Toxoplasmosis is infection with the parasite Toxoplasma gondii. Most people who become infected don't have symptoms. This is because the
immune system is usually able to fight the
Toxoplasmosis is dangerous to a
pregnant woman and her
fetus. For more information, see the topic
Toxoplasmosis During Pregnancy.
Toxoplasmosis can result
If you are pregnant when first infected with
Toxoplasma gondii, you can give the infection to your
You may also receive it through an organ transplantation or
a transfusion, although this is rare.
Most people with
toxoplasmosis don't have symptoms. When symptoms are present, they are often
flu-like and may include swollen
lymph glands or muscle aches and pains that last for a
few days to several weeks.
Severe toxoplasmosis results in damage to the eyes or
the brain. Infants who became infected before birth may be born with serious
mental or physical problems.
A person with an immune system weakened by
HIV infection, organ transplant medicines, or
lymphoma can develop life-threatening toxoplasmosis.
Severe symptoms vary depending on which part of the body is affected.
If the infection is in the:
Because there are
typically no symptoms, it is hard to know whether you are infected. If you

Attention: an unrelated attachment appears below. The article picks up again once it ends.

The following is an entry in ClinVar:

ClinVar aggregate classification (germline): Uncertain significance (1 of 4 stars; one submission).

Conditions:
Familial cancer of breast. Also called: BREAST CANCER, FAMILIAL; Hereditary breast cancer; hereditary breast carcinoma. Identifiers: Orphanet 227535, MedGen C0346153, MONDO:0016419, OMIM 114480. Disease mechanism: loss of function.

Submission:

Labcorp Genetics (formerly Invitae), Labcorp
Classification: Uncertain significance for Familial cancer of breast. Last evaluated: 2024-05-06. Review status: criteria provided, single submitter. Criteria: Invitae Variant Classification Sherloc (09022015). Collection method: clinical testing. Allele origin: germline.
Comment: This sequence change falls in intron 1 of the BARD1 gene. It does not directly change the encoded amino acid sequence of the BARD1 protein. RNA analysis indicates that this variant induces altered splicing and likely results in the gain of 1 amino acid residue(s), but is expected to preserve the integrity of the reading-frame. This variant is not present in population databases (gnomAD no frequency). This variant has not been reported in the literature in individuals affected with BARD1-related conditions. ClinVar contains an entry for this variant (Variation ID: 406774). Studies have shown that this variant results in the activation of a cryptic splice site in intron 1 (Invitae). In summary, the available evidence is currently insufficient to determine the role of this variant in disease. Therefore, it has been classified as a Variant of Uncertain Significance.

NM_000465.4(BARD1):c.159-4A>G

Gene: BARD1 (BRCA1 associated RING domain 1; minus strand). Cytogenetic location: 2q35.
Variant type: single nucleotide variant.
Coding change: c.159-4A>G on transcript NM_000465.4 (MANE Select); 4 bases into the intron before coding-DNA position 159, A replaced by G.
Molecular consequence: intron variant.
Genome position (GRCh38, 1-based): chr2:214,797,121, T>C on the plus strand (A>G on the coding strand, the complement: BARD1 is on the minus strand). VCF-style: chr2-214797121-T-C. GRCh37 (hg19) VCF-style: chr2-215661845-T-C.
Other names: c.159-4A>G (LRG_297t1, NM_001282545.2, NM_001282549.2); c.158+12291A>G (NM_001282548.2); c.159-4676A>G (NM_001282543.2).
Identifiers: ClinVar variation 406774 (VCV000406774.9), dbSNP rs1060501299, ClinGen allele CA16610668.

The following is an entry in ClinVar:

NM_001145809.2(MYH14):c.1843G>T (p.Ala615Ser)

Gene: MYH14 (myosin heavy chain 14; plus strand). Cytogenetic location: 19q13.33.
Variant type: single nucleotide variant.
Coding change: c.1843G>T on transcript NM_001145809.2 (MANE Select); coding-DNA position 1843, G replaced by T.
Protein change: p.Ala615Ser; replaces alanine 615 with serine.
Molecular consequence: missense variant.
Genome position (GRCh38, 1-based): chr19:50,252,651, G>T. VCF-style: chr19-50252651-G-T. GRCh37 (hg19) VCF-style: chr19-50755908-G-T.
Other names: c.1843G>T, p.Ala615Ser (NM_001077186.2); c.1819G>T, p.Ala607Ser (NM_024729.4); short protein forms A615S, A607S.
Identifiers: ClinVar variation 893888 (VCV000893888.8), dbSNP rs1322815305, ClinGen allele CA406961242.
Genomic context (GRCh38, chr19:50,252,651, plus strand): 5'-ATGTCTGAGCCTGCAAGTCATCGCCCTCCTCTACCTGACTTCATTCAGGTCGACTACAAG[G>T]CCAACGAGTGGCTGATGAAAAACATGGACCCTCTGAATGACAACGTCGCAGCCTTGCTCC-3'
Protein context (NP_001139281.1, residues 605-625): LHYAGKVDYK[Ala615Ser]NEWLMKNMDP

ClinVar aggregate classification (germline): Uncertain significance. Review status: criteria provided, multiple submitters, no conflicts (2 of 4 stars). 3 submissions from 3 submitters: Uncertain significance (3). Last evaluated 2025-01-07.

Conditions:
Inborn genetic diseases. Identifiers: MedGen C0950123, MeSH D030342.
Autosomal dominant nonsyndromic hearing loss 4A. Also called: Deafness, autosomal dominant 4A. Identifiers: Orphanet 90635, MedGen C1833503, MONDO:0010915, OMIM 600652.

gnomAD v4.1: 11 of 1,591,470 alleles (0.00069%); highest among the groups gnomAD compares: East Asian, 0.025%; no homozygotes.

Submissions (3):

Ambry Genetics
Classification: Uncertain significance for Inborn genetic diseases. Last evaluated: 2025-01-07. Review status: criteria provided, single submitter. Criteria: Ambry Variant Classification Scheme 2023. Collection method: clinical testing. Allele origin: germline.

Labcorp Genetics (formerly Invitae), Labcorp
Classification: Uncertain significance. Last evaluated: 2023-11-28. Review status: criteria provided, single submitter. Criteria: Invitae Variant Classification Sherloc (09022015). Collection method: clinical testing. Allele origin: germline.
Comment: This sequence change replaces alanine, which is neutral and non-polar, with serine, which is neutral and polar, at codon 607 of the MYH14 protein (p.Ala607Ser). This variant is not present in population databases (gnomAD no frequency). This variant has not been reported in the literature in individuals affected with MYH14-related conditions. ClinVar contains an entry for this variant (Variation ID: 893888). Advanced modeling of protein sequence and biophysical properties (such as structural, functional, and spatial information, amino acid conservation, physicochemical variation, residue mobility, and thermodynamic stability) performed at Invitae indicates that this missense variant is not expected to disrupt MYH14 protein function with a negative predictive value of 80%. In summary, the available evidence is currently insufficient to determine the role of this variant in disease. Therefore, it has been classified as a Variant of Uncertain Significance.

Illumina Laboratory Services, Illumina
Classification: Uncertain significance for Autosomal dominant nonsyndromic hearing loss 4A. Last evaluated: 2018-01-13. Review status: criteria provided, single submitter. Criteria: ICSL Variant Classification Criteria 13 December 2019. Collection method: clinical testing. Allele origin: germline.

think that you may have toxoplasmosis, talk to your doctor. He or
she may do specific blood tests for toxoplasmosis.
In an otherwise healthy person
who is not pregnant, treatment is not needed. Symptoms will usually go away
within a few weeks.
For pregnant women or people who have weakened
immune systems, medicines are available to treat toxoplasmosis. For more
information, see the topic Toxoplasmosis During Pregnancy.
toxoplasmosis usually has no symptoms or only mild symptoms, most people don't
need to worry about getting it. But if you have a weakened immune system
or are pregnant, you should take steps to prevent toxoplasmosis.
Cats only spread Toxoplasma gondii in their feces
for a few weeks after they are first infected with the parasite. They rarely
have symptoms when first infected, so most people don't know whether their cat
has been exposed to Toxoplasma gondii. Good tests are
not available to determine whether your cat is passing Toxoplasma gondii in its feces.
healthy people should not worry about their cat and Toxoplasma gondii. But if you have an impaired immune system or are
Your veterinarian can answer other questions you may have
about your cat and the risk for toxoplasmosis.
ByHealthwise StaffPrimary Medical ReviewerE. Gregory Thompson, MD - Internal MedicineAdam Husney, MD - Family Medicine
Current as ofMarch 3, 2017
Current as of:
March 3, 2017
E. Gregory Thompson, MD - Internal Medicine & Adam Husney, MD - Family Medicine
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Last modified on: 8 September 2017